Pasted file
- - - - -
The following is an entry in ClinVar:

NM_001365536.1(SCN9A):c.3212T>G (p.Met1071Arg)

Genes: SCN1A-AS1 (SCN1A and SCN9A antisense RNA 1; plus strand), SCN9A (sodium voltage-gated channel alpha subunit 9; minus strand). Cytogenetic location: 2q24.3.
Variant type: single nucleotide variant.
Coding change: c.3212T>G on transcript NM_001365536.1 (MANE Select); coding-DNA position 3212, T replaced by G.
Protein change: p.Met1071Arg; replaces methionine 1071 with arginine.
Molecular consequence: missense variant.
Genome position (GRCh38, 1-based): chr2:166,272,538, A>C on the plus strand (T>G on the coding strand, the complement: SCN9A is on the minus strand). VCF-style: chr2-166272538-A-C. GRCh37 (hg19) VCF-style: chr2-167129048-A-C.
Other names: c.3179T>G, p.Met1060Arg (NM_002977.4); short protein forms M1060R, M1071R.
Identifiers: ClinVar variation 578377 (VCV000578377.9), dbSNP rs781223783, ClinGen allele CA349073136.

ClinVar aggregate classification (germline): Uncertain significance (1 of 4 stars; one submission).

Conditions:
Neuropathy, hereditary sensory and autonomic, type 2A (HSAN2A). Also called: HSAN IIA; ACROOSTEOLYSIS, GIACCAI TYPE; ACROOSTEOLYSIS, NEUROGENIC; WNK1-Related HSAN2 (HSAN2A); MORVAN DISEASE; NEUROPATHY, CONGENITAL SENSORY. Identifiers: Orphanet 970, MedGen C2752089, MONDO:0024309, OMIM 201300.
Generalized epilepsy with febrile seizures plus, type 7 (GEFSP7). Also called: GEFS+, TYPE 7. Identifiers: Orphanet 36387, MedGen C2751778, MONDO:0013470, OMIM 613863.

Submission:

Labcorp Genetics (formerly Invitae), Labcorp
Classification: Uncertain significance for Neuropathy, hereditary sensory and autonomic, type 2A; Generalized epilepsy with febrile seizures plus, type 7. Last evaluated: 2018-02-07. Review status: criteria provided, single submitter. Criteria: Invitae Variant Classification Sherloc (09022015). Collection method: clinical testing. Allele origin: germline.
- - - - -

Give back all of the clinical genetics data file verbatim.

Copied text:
The following is an entry in ClinVar:

NM_001365536.1(SCN9A):c.3212T>G (p.Met1071Arg)

Genes: SCN1A-AS1 (SCN1A and SCN9A antisense RNA 1; plus strand), SCN9A (sodium voltage-gated channel alpha subunit 9; minus strand). Cytogenetic location: 2q24.3.
Variant type: single nucleotide variant.
Coding change: c.3212T>G on transcript NM_001365536.1 (MANE Select); coding-DNA position 3212, T replaced by G.
Protein change: p.Met1071Arg; replaces methionine 1071 with arginine.
Molecular consequence: missense variant.
Genome position (GRCh38, 1-based): chr2:166,272,538, A>C on the plus strand (T>G on the coding strand, the complement: SCN9A is on the minus strand). VCF-style: chr2-166272538-A-C. GRCh37 (hg19) VCF-style: chr2-167129048-A-C.
Other names: c.3179T>G, p.Met1060Arg (NM_002977.4); short protein forms M1060R, M1071R.
Identifiers: ClinVar variation 578377 (VCV000578377.9), dbSNP rs781223783, ClinGen allele CA349073136.

ClinVar aggregate classification (germline): Uncertain significance (1 of 4 stars; one submission).

Conditions:
Neuropathy, hereditary sensory and autonomic, type 2A (HSAN2A). Also called: HSAN IIA; ACROOSTEOLYSIS, GIACCAI TYPE; ACROOSTEOLYSIS, NEUROGENIC; WNK1-Related HSAN2 (HSAN2A); MORVAN DISEASE; NEUROPATHY, CONGENITAL SENSORY. Identifiers: Orphanet 970, MedGen C2752089, MONDO:0024309, OMIM 201300.
Generalized epilepsy with febrile seizures plus, type 7 (GEFSP7). Also called: GEFS+, TYPE 7. Identifiers: Orphanet 36387, MedGen C2751778, MONDO:0013470, OMIM 613863.

Submission:

Labcorp Genetics (formerly Invitae), Labcorp
Classification: Uncertain significance for Neuropathy, hereditary sensory and autonomic, type 2A; Generalized epilepsy with febrile seizures plus, type 7. Last evaluated: 2018-02-07. Review status: criteria provided, single submitter. Criteria: Invitae Variant Classification Sherloc (09022015). Collection method: clinical testing. Allele origin: germline.